So it is that time of year, when everyone is rushing around trying to find the perfect gift for the loved ones. The ‘it’ gift for 2015 was the hoverboard. And if we were to look at the most talked about things in 2016, you would hazard a guess to say that the must have gift for 2016 would be an autonomous vehicle… well maybe 2016 is ambitious, but it is definitely realistic for AVs to be the must have gifts of 2020.
Initially everyone wanted a Hoverboard and they were all so cool – at least until January, when we realised that some of them had a tendency to catch on fire. So like the hoverboards, perhaps we should have a think about potential unintended consequences or problems that could arise from a large roll out of AVs in our cities.
Speaking at the AILA and Smart Cities Council ANZ ‘Streets 2.0’ event earlier this month, Place Design Group Executive Director of Planning, Chris Isles posed the question, “are we being captivated by the ‘shiny lights’ of autonomous vehicles (AVs) rather than stopping to consider the basics of streets and cities”.
This discussion, and the future of our streets, was key to the Streets 2.0 agenda. Chris said Australia, along with the rest of the world, was being distracted by autonomous vehicles (AVs) and was forgetting the fundamentals of city planning, by way of creating great places and letting the benefits of AVs be the cherry on top.
“There is a real risk that Autonomous Vehicles could get away from us and radically impact our cities, if we don’t control the cities agenda and how AV’s make our cities better, rather than just being a technology innovation”.
With as many as 10 million self-driving cars estimated to be on the road by 2020, town planners, landscape architect, urban designers and traffic engineers alike are expressing a cautious tone to balance the clear opportunities that AV’s will bring, to ensure the future of Australian cities and towns is a positive one.
Chris believes that cars are not the cause of our city woes, but it is in fact us, as the inhabitants – our increasingly lazy behaviours, and our planning and approaches to zoning that have all but stopped us making cities the way we used to when cities and streets were in their ‘glory days’.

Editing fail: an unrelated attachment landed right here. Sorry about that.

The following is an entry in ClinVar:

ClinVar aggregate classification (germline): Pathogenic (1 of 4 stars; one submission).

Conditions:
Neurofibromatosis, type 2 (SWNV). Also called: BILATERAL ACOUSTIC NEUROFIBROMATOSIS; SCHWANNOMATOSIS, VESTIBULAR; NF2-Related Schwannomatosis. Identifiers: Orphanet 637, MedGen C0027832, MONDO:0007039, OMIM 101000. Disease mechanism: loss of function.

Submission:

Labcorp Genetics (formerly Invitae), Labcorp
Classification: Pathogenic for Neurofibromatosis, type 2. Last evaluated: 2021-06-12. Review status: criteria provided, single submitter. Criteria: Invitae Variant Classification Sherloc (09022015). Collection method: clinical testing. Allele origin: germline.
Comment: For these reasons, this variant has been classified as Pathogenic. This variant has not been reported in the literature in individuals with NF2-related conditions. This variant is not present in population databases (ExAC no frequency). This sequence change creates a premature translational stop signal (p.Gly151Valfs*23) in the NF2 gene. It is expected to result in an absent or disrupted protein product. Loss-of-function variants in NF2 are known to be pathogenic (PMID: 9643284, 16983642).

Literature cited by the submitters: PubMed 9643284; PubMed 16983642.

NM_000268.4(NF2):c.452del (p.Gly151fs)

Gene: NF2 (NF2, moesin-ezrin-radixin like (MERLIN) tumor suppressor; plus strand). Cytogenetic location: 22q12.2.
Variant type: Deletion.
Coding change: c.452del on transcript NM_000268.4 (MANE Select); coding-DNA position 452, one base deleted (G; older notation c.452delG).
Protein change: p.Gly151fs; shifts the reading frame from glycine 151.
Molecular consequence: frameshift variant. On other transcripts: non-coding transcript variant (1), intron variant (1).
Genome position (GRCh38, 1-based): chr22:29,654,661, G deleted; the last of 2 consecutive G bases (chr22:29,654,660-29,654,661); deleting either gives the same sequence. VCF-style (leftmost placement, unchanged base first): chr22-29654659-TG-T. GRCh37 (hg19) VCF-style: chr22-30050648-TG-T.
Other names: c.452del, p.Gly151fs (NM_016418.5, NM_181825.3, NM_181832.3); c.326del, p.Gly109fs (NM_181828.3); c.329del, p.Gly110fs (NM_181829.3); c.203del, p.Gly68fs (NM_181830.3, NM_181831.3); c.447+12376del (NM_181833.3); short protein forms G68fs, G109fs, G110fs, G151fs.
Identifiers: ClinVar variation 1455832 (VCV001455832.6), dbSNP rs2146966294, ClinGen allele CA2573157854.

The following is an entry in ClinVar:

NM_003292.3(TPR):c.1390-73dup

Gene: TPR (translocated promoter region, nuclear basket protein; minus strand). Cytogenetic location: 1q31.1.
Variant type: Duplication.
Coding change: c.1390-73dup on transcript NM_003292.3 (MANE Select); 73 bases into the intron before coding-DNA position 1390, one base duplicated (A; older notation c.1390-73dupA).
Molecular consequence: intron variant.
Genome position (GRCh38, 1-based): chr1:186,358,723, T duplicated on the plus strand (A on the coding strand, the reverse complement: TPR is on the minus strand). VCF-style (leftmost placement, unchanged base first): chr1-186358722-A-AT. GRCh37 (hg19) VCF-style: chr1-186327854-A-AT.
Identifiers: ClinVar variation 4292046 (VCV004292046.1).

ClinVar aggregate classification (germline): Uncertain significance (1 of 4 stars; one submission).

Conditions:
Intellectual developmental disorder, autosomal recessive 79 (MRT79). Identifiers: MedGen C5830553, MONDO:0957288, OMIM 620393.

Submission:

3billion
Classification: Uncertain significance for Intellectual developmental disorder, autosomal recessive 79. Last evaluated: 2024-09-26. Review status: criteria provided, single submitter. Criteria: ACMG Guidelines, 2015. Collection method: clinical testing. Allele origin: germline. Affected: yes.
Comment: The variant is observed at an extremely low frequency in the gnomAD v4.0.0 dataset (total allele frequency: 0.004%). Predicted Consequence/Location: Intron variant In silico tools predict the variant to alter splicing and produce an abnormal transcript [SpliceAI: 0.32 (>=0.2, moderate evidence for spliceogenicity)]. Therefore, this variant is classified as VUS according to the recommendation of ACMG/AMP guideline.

“Yes, there are many positives of AVs as well, but these may not necessarily materialise in cities, unless we facilitate autonomous, shared, connected and electric vehicles. If we all ride to work in our private AV’s, there is a risk that AVs could clog our streets in two directions – as they drop us at work and as they head home – and there is a significant risk that this wouldn’t make our cities more liveable and connected, but more congested, fragmented and sprawling. They could very well be ‘game changing’, but not necessarily in a good way. “
The first of its kind in Australia, the ‘Streets 2.0’ event brought industry experts together to discuss what’s next for Australia’s streets and cities; in particular, contemplating the impacts and opportunities presented by new technology, autonomous vehicles, complete streets and a renewed urban greening agenda.
Adam Beck the Executive Director of the Smart Cities Council and the convenor of the day said the built environment and city’s professions had been notably absent from this discussion for too long.
“Streets 2.0 was developed to provide the opportunity to engage in this space, if we don’t start to actively do this as professionals there is a huge risk that the thinking and agenda will get away from us and who knows what kind of perverse outcomes might slip through if people and cities are not put first.”
Hosted in Sydney as the first for the series, the array of panellists from across Australia included Tim Williams, City of Sydney, Steven Burgess, MR Caney, Chris Isles, Place Design Group, Jess Christensen-Franks, Co Design Melbourne, Chris Tidsell, Hassell, Brook Dixon, ACT Government, Sara Stace Linkplace, Alex Harrington, The Warren Centre, Megan Sharkey, University of Newcastle, Michelle Cramer, Lend Lease, Nick Austin, Divvy Parking, and Pramod Basavaraj, Bosch. All agreed they were not convinced that AVs in their own right would have the city-changing ‘benefits’ that are being widely spruiked by so many, but equally that our streets and how to create great streets and places for people to live, work and play shouldn’t be forgotten as we move into a new technical era.
Chris noted during his keynote address, “We knew how to ‘do’ streets once, and that we need to ensure that we continue to place emphasis and value in streets as places of commerce, social interaction and life in our cities.” The emerging smart cities agenda, will allow our streets to become our data collection centres, and the emerging technical and computing power available to planners and city shapers means now more than ever we will have the ability to make informed decisions about our cities, based on ‘live’ city models. We are not far away from the ‘self aware’ city that is itself autonomous.
“It’s critical that we ensure the discussion and debate has people at its core, and we are working towards solutions that will improve our cities for the residents, not necessarily just going down a technology route for the sake of technology,” he said.
Careful and considered use and adoption of AV technology into our cities balanced against a return to the ‘streets’ and treating our streets as city assets will ensure that perhaps the must have gift for each Christmas is just the ‘best streets’ in the world, vibrant communities and a little bit of tech from Santa to make it fun.
Chris Isles was named 2015 Australian Planner of the Year, and is a 2016-2018 World Cities Summit Young Leader.